Aunt Susan’s Chocolate Mousse Pie
I want to share our family’s tradition of making chocolate mousse pie at Thanksgiving. After being with the Dyer family for a few Thanksgiving holidays, I quickly learned that Aunt Susan’s Chocolate Pie was a treasured tradition! Not only is the pie delicious and fun to make, it reminds us of an incredible, strong, compassionate woman.
My children have never met their great aunt Susan Dyer. She passed away of cancer at age 52 when my husband was on his mission. I met my husband after his mission, so I didn’t know his Aunt Susan, but from what I’ve learned, she is a person I would like to emulate.
After Susan’s diagnosis of cancer, she completed two marathons. She owned a large loom and knew how to weave. She loved to bake and create holiday decorations for her home. She and my mother-in-law were close friends and often were surprised to find they had so many things in common, from choosing the same china pattern, to buying the same clothing for their children. Susan was an outdoorsy person and loved to camp and play sports, something I’ve noticed has been passed on to many of her 8 children. Susan
I am thankful for my belief in life after death. I look forward to meeting Susan someday, along with my husband’s grandparents who I never got to meet and all my ancestors who I feel close to but haven’t met.
Many women in my family have special pie recipes that are as unique as they are. My great-grandmother Irma Henrie made banana cream pie that I love and continue to make. My mother makes a delicious triple berry pie with berries from her garden. My sister-in-law makes a unique gooseberry pie that we love to have at her home. We planted pumpkins in our garden a few years ago and since my favorite pie is pumpkin, I set about creating the best pumpkin pie recipe with our homemade pumpkin puree. After adding molasses and a few other special ingredients, I finally wrote down “Nicole’s Pumpkin pie.” Do you have pie recipes like this that are tagged with someone’s name who made it all the time or who developed the recipe? Share in the comments!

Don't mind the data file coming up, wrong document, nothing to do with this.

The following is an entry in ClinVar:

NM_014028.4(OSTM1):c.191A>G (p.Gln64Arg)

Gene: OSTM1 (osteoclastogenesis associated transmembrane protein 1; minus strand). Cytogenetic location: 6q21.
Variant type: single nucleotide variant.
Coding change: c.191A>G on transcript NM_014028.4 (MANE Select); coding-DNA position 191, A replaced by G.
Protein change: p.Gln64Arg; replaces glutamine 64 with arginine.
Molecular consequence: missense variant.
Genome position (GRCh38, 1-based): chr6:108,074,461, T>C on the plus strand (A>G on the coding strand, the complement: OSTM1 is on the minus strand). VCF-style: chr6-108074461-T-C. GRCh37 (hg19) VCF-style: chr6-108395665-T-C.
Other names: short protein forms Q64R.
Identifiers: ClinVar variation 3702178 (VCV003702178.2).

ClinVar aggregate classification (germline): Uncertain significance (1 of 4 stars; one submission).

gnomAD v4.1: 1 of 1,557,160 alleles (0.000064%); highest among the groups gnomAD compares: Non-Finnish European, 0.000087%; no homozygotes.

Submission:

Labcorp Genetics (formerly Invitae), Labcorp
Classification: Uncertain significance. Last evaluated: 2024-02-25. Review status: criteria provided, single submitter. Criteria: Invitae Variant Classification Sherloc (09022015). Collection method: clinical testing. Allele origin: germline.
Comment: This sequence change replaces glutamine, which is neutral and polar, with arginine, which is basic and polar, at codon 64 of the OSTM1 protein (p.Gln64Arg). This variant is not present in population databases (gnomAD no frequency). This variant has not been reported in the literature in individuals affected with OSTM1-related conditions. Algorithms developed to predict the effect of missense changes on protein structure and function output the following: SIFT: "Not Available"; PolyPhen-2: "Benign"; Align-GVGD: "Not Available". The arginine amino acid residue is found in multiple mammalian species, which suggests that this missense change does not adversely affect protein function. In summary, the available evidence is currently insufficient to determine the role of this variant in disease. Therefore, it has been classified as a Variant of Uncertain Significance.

Making Chocolate Mousse Pie
The Dyer family is large, so they are in the habit of making large quantities of everything. When they make chocolate pie, they didn’t just make 1 or 2. Or 3 or 4. They make at least 6! Sometimes more! The pie making process is a tradition that all the Dyer sisters do. Before Thanksgiving time, we all send each other photos of the pie making process and trade tips about how many Oreos to buy.
My kids love making and eating chocolate pie. One of the best parts is removing the filling from the Oreos to make an Oreo pie crust.
Whipping the cream, gelatin, and egg whites with the chocolate pudding can also be exciting.
My son is having a pie party at school next week and wants me to bring…you guessed it! His favorite, Aunt Susan’s Chocolate Mousse Pie. Here’s the recipe.
AUNT SUSAN’S CHOCOLATE MOUSSE PIE
Makes 2 pies
2 ½ c. chocolate cookie crumbs
2/3 c. melted butter
Mix crumbs and butter together. Press into pie pans and chill.
Combine and cook over medium heat:
2/3 c. sugar
¼ c. flour
1 pkg. Unflavored gelatin
½ ts. Salt
1 ¾ c. milk
3 ounces unsweetened chocolate
Stir constantly, bring to a boil, boil 1 minute, cool and stir.
In a separate bowl, beat 3 egg whites till frothy. Discard the egg yolks. Add ¼ t Cream of Tartar. Gradually add: ½ c. sugar till peaks form.
Whip: 1 c. whip cream
Fold cooled pudding into egg whites. Then fold in whip cream. Pour into pie shells. Chill.
This post is part of the #FHforChildren blog link up! Check out the other posts here: